General PowerShell - using Out-GridView tables


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Out-Gridview is in my opinion one of the most practical PowerShell cmdlets. As all PS cmdlets, it has the same verb-noun syntax: do this (verb) with that (noun). Out-GridView simply tells PS to send command output to a grid view table.

The power of Out-GridView cmdlet comes from its optional -PassThru switch, which lets user to select items from table, then passing them as parameters to another cmdlet. Out-GridView without -PassThru only lists command output in a table.

The syntax with -PassThru switch is as follows:

first cmdlet | Out-GridView -PassThru | another cmdlet

In this tutorial, I will show just a few practical examples about using Out-GridView with -PassThru, to let you see and understand how it works. See official Out-GridView documentation on Microsoft Docs for more information.





Contents

Some practical examples


1. Hyper-V:Start and stop VMs using Out-GridView
2. Files:Copy, move & delete files using Out-GridView
3. Windows Features:Add or remove optional features using Out-GridView



1. Hyper-V

Start and stop VMs using Out-GridView


1.1 Cmdlets used in following examples:
  • Get-VM ➡️ Lists all Hyper-V virtual machines
  • Start-VM ➡️ Starts selected VM
  • Stop-VM ➡️ Stops selected VM
1.2 To start one or more virtual machines using Out-Gridview, we start with cmdlet Get-VM to list all available VMs, then show the list in grid view table, select VMs we want to start, and pass that selection to cmdlet Start-VM:

Get-VM | Out-GridView -PassThru | Start-VM

When command is executed (#1 in screenshot), grid view table shows all virtual machines. To select VMs I want to start, I hold down CTRL key and select them from the list (#2), then click OK to start selected VMs (#3):

Out-GridView 1.jpg

(Click to enlarge.)

Hyper-V Manager will now show that both selected virtual machines are running. You can also see the status with Out-GridView with this simple command:

Get-VM | Out-GridView

Out-GridView 2.jpg

(Click to enlarge.)

1.3 OK, now I want to stop one or more running virtual machines. The procedure is exactly the same than when starting them, I just need to change the last cmdlet from Start-VM to Stop-VM:

Get-VM | Out-GridView -PassThru | Stop-VM



2. Files

Copy, move & delete files using Out-GridView


2.1 Cmdlets used in following examples:
  • Get-ChildItem ➡️ Lists all files and subfolders in selected folder
  • Copy-Item ➡️ Copies selected items to new location
  • Move-Item ➡️ Moves selected items to new location
  • Remove-Item ➡️Delete a file or a folder
2.1 Copying files using Out-GridView is simple. List files with Get-ChildItem cmdlet, select which files to copy, pass the selection to Copy-Item cmdlet. Following command will list all files and folders in Documents folder of your OneDrive, and copies selected items to folder F:\OneDriveDocs:

Get-ChildItem C:\Users\YourUsername\OneDrive\Documents | Out-GridView -PassThru | Copy-Item -Destination F:\OneDriveDocs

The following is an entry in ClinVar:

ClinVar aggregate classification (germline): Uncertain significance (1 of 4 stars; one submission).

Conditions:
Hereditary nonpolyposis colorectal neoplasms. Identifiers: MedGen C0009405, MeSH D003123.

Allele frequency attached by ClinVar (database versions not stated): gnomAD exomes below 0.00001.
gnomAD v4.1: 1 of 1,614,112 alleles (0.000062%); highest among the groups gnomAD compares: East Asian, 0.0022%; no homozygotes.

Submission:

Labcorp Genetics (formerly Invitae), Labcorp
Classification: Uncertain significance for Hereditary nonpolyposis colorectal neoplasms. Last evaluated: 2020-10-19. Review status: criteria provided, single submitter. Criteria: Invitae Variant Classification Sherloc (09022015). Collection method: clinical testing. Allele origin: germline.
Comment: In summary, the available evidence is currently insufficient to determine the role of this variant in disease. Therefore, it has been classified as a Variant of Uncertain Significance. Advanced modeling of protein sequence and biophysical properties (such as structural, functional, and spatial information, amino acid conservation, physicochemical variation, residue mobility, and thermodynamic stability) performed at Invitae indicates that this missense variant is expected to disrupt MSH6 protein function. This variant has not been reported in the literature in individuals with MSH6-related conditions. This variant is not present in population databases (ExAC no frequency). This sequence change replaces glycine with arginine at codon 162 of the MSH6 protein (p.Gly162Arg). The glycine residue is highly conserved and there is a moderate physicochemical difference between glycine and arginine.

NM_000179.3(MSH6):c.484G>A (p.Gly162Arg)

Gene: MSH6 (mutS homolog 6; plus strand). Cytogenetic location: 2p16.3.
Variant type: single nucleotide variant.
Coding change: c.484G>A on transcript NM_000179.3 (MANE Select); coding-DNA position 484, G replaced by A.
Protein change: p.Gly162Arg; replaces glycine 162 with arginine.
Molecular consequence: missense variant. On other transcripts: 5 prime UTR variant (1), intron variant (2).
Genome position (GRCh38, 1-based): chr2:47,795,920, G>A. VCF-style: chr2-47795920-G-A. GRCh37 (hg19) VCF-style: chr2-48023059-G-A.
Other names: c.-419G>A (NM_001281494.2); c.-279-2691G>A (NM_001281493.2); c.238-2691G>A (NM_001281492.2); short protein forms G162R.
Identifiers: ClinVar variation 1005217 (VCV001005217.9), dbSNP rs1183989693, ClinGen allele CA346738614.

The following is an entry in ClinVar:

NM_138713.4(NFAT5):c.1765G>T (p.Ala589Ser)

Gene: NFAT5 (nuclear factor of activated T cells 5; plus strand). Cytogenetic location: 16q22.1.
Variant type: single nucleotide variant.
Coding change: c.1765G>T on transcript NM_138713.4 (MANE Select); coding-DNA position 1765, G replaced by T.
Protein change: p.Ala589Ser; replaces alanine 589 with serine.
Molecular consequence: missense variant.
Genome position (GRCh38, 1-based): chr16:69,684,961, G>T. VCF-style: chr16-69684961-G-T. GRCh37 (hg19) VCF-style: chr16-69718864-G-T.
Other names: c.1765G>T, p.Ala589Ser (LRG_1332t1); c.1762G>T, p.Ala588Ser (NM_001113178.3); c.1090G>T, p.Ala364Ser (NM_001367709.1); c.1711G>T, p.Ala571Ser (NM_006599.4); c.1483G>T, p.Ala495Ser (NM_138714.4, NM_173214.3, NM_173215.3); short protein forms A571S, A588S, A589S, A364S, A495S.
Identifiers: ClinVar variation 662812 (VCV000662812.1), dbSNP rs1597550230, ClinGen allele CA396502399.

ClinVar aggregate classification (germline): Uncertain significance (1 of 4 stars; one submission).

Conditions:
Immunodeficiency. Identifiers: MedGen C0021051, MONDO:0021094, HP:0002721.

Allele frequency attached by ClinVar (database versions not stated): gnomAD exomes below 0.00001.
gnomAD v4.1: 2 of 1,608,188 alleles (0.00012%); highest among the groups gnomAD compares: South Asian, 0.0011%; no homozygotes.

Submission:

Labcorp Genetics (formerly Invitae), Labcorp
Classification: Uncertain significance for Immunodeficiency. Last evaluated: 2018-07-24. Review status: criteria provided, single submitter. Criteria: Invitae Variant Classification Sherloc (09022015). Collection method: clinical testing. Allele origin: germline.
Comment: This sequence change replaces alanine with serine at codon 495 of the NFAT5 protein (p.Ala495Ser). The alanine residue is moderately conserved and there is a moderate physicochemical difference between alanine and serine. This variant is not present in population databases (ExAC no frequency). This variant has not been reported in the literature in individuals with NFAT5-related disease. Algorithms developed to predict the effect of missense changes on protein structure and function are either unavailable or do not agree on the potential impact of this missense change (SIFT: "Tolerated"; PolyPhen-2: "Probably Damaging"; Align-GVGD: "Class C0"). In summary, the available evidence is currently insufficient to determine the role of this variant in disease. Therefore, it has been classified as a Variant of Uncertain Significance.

See step 1.2 for how to select items.

2.2 To move files, change the last cmdlet to Move-Item. Following command would move selected items in your OneDrive\Documents folder to folder F:\OneDriveDocs:

Get-ChildItem C:\Users\YourUsername\OneDrive\Documents | Out-GridView -PassThru | Move-Item -Destination F:\OneDriveDocs

2.3 To delete files, change the last cmdlet to Remove-Item. Following command would delete selected items from your OneDrive\Documents folder:

Get-ChildItem C:\Users\YourUsername\OneDrive\Documents | Out-GridView -PassThru | Remove-Item

2.3 Using -Recurse switch with Get-ChildItem lists all chosen items in given folder and all its subfoders. Following command would list all files not only in OneDrive\Documents folder, but also all files in any existing subfolder of Documents, let you select the files to be deleted, and then delete them:

Get-ChildItem C:\Users\YourUsername\OneDrive\Documents -Recurse | Out-GridView -PassThru | Remove-Item

2.4 With -Recurse switch, we can also use -Include switch to narrow down the list with wildcards. Following command would list all ISO images (extension .iso) on drive G: and all its subfolders, show them in table, let user to select ISO images to be deleted, then delete them:

Get-ChildItem G:\ -Recurse -Include *.iso | Out-GridView -PassThru | Remove-Item

2.5 To list all JPG and PNG images on folder D:\HolidayPics and all its subfolders, and copy selected items to folder X:\Backup\HolidayPics:

Get-ChildItem D:\HolidayPics -Recurse -Include *.jpg, *.png | Out-GridView -PassThru | Copy-Item -Destination X:\Backup\HolidayPics

Notice that as I wanted to list multiple file types, I separated them with a comma (-Include *.jpg, *.png).



Windows Features

Add or remove optional features using Out-GridView


3.1 Cmdlets used in following examples:
  • Get-WindowsOptionalFeature ➡️ Lists all available optional features
  • Enable-WindowsOptionalFeature ➡️ Enables selected optional features
  • Disable-WindowsOptionalFeature ➡️ Disables selected optional features

3.2 To list currently disabled Windows optional features, and select features to be enabled:

Get-WindowsOptionalFeature -OnLine | Where-Object {$_.State -eq "Disabled"} | Out-GridView -PassThru | Enable-WindowsOptionalFeature

3.3 To list currently enabled Windows optional features, and select features to be disabled:

Get-WindowsOptionalFeature -OnLine | Where-Object {$_.State -eq "Enabled"} | Out-GridView -PassThru | Disable-WindowsOptionalFeature

The few examples shown in this tutorial show you how to use Out-GridView. When used without switches, it lists selected command's output for viewing. When used with -PassThru switch, it passes selected output from first cmdlet as parameters to second cmdlet.

Easy, and practical!

Kari
 

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